Lowlands


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Low·lands

 (lō′ləndz)
A region of Scotland lying south of the Highlands.

Low′land adj.
Low′land·er n.

Lowlands

(ˈləʊləndz)
pl n
(Placename) the Lowlands a low generally flat region of central Scotland, around the Forth and Clyde valleys, separating the Southern Uplands from the Highlands
ˈLowlander n
ThesaurusAntonymsRelated WordsSynonymsLegend:
Noun1.lowlands - the southern part of Scotland that is not mountainousLowlands - the southern part of Scotland that is not mountainous
Scotland - one of the four countries that make up the United Kingdom of Great Britain and Northern Ireland; located on the northern part of the island of Great Britain; famous for bagpipes and plaids and kilts
Translations
أراضي مُنْخَفِضَه
nížina
lavland
láglendi

lowlands

[ˈləʊləndz] nplplaines fpllow-level [ˌləʊˈlɛvəl] adj
(in altitude) [ground] → bas(basse); [flying] → à basse altitude
[radiation] → faible
[job] → subalterne
[talks, discussions] → préparatoirelow-loader [ˌləʊˈləʊdər] nsemi-remorque f à plate-forme surbaissée

low1

(ləu) adjective
1. not at or reaching up to a great distance from the ground, sea-level etc. low hills; a low ceiling; This chair is too low for the child.
2. making little sound; not loud. She spoke in a low voice.
3. at the bottom of the range of musical sounds. That note is too low for a female voice.
4. small. a low price.
5. not strong; weak or feeble. The fire was very low.
6. near the bottom in grade, rank, class etc. low temperatures; the lower classes.
adverb
in or to a low position, manner or state. The ball flew low over the net.
ˈlower verb
1. to make or become less high. She lowered her voice.
2. to let down. He lowered the blinds.
ˈlowly adjective
of low rank; humble.
ˈlowliness noun
ˈlow-down adjective
mean; contemptible. a low-down thief.
ˈlowland adjective
of or concerning lowlands. lowland districts.
ˈlowlander noun
a person who lives in the lowlands.
ˈlowlands noun plural
land which is low compared with other, higher land.
ˈlow-lying adjective
(of land) at a height not much above sea-level.
low-ˈtech noun
technology using simple tools and unsophisticated equipment and methods.
adjective
low-tech industries/skills.
low tide/water
the time when the sea is lowest at a particular place during ebb-tide. There is three feet of water in the harbour, even at low water.
be low on
not to have enough of. I'll have to go to the supermarket – we're low on coffee and sugar.
References in classic literature ?
The identity of many plants and animals, on mountain-summits, separated from each other by hundreds of miles of lowlands, where the Alpine species could not possibly exist, is one of the most striking cases known of the same species living at distant points, without the apparent possibility of their having migrated from one to the other.
The journey over the intervening uplands and lowlands of Egdon, when she reached them, was a more troublesome walk than she had anticipated, the distance being actually but a few miles.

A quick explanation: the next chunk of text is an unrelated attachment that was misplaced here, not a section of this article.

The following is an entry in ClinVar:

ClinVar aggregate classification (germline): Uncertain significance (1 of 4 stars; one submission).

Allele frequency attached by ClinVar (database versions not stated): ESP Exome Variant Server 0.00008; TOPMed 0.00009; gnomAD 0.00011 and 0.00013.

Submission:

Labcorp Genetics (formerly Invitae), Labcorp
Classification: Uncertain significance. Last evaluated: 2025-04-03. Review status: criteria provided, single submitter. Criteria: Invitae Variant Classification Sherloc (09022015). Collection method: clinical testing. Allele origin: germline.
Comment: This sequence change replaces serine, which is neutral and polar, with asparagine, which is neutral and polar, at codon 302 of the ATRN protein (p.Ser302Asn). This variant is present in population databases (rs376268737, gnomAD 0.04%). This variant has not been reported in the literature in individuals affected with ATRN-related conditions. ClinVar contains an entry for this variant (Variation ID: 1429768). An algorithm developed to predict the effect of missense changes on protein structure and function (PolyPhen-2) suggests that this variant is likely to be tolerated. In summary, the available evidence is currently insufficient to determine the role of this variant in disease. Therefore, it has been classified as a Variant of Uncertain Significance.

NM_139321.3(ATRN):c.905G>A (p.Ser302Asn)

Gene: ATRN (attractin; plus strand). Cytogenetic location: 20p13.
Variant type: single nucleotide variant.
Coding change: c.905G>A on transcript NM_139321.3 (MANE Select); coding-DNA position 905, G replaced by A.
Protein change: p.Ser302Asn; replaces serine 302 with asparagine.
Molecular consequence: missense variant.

This appeal is not always a charm, for there are estuaries of a particularly dispiriting ugliness: lowlands, mud- flats, or perhaps barren sandhills without beauty of form or amenity of aspect, covered with a shabby and scanty vegetation conveying the impression of poverty and uselessness.
The situation of Windygates had been skillfully chosen in that part of the county where the fertile lowlands first begin to merge into the mountain region beyond.
But finally the party emerged from the lowlands of the coast and went up in among the hills, where though the going was harder, the climate was better.
The air, not often sultry in this elevated region, nearly two thousand feet above the sea, was now sharp and cold, like that of a clear November evening in the lowlands.
Yes; there is another path from the rocky lowlands, outside the mountain, that leads straight to the entrance of the Horner Country.
South of the Adour the jagged line of mountains which fringe the sky-line send out long granite claws, running down into the lowlands and dividing them into "gaves" or stretches of valley.
You will find strength of character up above, flexibility and quickness below; they have larger ways of regarding things among the hills, while the bent of the lowlands is always towards the material interests of existence.
The children acted as guides; they walked us along the top of the highest walls, then took us up into a high tower and showed us a wide and beautiful landscape, made up of wavy distances of woody hills, and a nearer prospect of undulating expanses of green lowlands, on the one hand, and castle-graced crags and ridges on the other, with the shining curves of the Neckar flowing between.
But here in the hills, where loose rock occasionally strewed the way; where black loam and wild flowers partially replaced the sombre monotony of the waste places of the lowlands, Carthoris hoped to find some sign that would lead him in the right direction.
The tropical verdure of the lowlands was replaced by hardier vegetation, but even here the effects of constant heat and light were apparent in the immensity of the trees and the profusion of foliage and blooms.